• Allowing people to order anything without a purchase order that is approved by a person who has the legal competency to enter such a commitment is as negligent as keeping the cash register unlocked.
  • Ordering without a properly approved document is a serious violation of the company’s policy.
  • Remind the Controller, that the auditors would have a problem with that.
  • Purchase orders must be numbered in sequential orders.
  • The book with the original stays with the person that is responsible for the administration of the purchase order book/register.
  • The original which includes all information needed for the vendor, as well as your company’s accounting, is sent to the vendor as the legal document for the purchase. (buying/selling companies often have different product codes for each item. By having both product codes on the purchase order avoids research needed to match incoming invoices with the accounting code is eliminated.
  • One copy goes to the warehouse. (of course, all these transactions can be handled electronically. The main thing is that “all information needed to drive future processes is included in this one-time data input)
  • When the goods arrive, the warehouse checks the delivery document with the goods delivered and signs off.
  • They pass the approved documents (delivery document attached to the purchase order) back to the purchasing department.
  • Incoming invoices from vendors go to the person that handles the purchasing process. It is their duty to verify that the quantities, product numbers, and the purchased amount equal the amount on the invoice, obtain the approval for the payment of the invoices, and pass all three documents to the accounts payable department for payment.

  • That’s why it is of utmost importance that the mail department is putting a date stamp on every incoming document. This helps to avoid that person sitting on vendor invoices for a long time delay all subsequent processes. (all part of avoiding transparency)
  • Once the entire batch of papers is ready to be processed in the payable department, the process should be straight forward.
The interface with the vendor is another story.

  • In order to be effective as an accountant, you should always look for personal contact with the accountant of the companies you are dealing with. This applies to Accounts Receivable as well as Payable. They are talking the same language and have the same problem. Both are looking for optimal handling solutions that reduce their workload.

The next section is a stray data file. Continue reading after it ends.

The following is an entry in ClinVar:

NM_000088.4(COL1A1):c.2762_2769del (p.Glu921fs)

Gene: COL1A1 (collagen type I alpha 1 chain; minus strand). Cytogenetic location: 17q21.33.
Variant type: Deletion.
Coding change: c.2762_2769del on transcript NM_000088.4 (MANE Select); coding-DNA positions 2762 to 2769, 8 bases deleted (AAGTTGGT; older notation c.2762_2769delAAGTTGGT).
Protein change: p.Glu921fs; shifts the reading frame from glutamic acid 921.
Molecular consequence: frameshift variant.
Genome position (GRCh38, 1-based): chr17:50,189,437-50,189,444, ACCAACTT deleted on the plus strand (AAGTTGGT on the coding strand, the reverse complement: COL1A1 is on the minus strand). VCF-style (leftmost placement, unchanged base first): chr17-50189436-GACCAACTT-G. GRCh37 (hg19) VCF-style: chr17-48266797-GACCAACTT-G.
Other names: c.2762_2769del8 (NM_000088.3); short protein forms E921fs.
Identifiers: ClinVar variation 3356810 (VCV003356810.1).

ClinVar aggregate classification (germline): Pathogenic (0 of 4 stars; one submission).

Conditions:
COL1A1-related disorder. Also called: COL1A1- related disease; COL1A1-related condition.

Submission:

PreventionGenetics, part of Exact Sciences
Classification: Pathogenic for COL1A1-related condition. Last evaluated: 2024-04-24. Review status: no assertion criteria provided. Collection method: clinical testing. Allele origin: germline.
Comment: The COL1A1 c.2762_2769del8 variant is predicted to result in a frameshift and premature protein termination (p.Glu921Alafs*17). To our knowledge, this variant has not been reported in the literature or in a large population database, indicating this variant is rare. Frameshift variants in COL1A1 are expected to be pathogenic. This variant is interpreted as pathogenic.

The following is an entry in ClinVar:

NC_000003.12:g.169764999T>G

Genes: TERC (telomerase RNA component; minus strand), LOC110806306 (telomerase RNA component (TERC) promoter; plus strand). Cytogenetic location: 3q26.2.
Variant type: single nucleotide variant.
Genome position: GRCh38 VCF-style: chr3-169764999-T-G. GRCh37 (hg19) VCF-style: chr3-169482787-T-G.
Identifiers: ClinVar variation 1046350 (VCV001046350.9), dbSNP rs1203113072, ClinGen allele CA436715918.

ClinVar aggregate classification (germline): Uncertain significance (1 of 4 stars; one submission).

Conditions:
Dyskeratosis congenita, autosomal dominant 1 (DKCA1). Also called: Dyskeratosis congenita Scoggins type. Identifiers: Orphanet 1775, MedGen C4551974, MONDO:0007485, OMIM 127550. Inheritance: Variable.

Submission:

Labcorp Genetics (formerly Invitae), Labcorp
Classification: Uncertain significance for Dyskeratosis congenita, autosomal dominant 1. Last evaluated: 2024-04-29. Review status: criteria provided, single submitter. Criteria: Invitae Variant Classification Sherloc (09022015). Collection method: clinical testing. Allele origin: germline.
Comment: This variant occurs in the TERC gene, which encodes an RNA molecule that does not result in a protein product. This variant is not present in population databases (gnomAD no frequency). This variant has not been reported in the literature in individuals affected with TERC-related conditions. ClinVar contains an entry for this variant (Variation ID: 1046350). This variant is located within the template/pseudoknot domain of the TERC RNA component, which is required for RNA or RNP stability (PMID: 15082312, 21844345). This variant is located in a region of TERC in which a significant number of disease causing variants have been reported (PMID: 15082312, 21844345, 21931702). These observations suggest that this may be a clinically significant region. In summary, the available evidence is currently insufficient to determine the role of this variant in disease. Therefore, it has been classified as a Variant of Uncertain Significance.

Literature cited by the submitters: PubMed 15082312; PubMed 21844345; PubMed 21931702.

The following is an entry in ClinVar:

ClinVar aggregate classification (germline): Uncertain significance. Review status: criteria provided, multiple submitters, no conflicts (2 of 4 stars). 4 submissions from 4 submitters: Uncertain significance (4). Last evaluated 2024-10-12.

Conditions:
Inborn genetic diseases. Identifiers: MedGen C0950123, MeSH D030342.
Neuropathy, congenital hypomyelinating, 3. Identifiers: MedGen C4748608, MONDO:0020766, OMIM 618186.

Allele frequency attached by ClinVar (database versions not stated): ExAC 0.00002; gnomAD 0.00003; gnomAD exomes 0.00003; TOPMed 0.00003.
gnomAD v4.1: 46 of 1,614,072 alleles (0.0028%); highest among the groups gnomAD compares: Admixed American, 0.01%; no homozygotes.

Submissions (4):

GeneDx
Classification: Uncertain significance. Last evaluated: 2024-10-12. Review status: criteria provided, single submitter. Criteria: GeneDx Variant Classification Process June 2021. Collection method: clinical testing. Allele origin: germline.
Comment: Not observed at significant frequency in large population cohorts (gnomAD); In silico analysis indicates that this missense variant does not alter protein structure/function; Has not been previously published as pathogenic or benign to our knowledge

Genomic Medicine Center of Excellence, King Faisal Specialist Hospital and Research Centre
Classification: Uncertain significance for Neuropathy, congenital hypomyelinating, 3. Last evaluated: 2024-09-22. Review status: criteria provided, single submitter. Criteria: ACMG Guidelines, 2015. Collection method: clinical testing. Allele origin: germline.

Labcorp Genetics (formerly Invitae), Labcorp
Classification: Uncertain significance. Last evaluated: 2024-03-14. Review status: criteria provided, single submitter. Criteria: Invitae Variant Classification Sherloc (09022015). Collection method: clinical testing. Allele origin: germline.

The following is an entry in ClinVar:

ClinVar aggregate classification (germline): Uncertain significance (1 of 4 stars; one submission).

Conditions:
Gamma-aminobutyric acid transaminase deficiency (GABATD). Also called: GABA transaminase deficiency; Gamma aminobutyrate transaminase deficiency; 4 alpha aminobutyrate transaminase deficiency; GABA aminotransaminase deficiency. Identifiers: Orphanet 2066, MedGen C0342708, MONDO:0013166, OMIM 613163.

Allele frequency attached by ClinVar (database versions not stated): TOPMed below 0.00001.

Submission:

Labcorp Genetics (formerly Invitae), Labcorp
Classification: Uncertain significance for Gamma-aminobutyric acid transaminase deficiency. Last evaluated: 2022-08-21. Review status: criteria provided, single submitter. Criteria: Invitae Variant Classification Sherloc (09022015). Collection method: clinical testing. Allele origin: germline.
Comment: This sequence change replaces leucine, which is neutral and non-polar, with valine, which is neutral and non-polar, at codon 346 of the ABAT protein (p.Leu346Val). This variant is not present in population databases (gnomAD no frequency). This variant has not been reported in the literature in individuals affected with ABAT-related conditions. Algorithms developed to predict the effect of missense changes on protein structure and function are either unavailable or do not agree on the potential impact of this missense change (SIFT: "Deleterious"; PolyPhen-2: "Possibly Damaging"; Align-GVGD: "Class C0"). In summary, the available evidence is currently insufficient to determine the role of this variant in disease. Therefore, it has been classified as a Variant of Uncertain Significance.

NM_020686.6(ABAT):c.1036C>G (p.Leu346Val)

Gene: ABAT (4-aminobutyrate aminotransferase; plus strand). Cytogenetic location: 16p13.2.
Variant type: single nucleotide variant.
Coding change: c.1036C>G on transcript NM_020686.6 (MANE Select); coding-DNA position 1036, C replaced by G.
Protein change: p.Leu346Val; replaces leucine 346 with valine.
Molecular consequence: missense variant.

• I prepared at the end of the month a spreadsheet with a list of all invoices that were received during the month. I always used a standard template for this. The list is broken down into the following sections:
  • - - Invoices received and approved
  • - Total of invoices that will be paid this month
  • – List of invoices in dispute
  • – Total of the balance of our account with you.
  • There must be an agreement that both Controller’s or somebody with the necessary experience and decision power is in charge to solve the problems that have led to the disputed invoices and there must be an agreement that if disputes cannot be settled on a departmental level, the issue will be submitted to the CFO/CEO’s to make a decision.
The biggest savings of this is
  • Avoids unnecessary timely reconciliations of the account balances now and in the future.
  • Reduces the reconciliation process of accounts payable tremendously since disputed invoices are dealt with separately within 10 days and included in the next monthly payment. By using a spreadsheet that identifies those disputes establishes a paper trail that avoids reconciliation problems.
  • If you use this approach in intercompany transactions, both companies agree on the monthly charge, the receivable, and the payable balances are netted and one check will settle both accounts.
  • If you have multiple subsidiaries involved, this is the base on which you can build a “cash pool”. The mother company is acting as the banker. Each company sends a list of its receivable balance to the mother’s company for collection on their behalf from the payable subsidiary. The cash pool nets the balances each company owns or has to pay against each other. I five companies are part of the pool; five checks will settle the balances between the entire group and it reduces the cash floating between banks.